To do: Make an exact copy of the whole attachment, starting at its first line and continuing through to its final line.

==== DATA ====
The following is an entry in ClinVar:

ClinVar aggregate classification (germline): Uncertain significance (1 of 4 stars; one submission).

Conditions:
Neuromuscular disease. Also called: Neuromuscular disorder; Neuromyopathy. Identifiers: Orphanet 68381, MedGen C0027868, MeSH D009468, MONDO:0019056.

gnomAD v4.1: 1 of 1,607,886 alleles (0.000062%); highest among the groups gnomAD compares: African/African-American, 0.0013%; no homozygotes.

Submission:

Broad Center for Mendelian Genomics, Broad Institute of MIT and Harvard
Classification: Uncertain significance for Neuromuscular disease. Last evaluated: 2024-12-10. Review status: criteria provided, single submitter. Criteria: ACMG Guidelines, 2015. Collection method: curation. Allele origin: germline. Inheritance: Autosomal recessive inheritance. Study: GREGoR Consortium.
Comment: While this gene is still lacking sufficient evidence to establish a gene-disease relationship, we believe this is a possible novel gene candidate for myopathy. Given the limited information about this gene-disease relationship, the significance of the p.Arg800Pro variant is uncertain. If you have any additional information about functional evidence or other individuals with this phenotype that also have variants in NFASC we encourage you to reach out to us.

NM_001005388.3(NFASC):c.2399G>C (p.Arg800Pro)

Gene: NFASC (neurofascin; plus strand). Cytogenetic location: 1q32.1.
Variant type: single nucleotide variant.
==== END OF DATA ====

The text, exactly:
The following is an entry in ClinVar:

ClinVar aggregate classification (germline): Uncertain significance (1 of 4 stars; one submission).

Conditions:
Neuromuscular disease. Also called: Neuromuscular disorder; Neuromyopathy. Identifiers: Orphanet 68381, MedGen C0027868, MeSH D009468, MONDO:0019056.

gnomAD v4.1: 1 of 1,607,886 alleles (0.000062%); highest among the groups gnomAD compares: African/African-American, 0.0013%; no homozygotes.

Submission:

Broad Center for Mendelian Genomics, Broad Institute of MIT and Harvard
Classification: Uncertain significance for Neuromuscular disease. Last evaluated: 2024-12-10. Review status: criteria provided, single submitter. Criteria: ACMG Guidelines, 2015. Collection method: curation. Allele origin: germline. Inheritance: Autosomal recessive inheritance. Study: GREGoR Consortium.
Comment: While this gene is still lacking sufficient evidence to establish a gene-disease relationship, we believe this is a possible novel gene candidate for myopathy. Given the limited information about this gene-disease relationship, the significance of the p.Arg800Pro variant is uncertain. If you have any additional information about functional evidence or other individuals with this phenotype that also have variants in NFASC we encourage you to reach out to us.

NM_001005388.3(NFASC):c.2399G>C (p.Arg800Pro)

Gene: NFASC (neurofascin; plus strand). Cytogenetic location: 1q32.1.
Variant type: single nucleotide variant.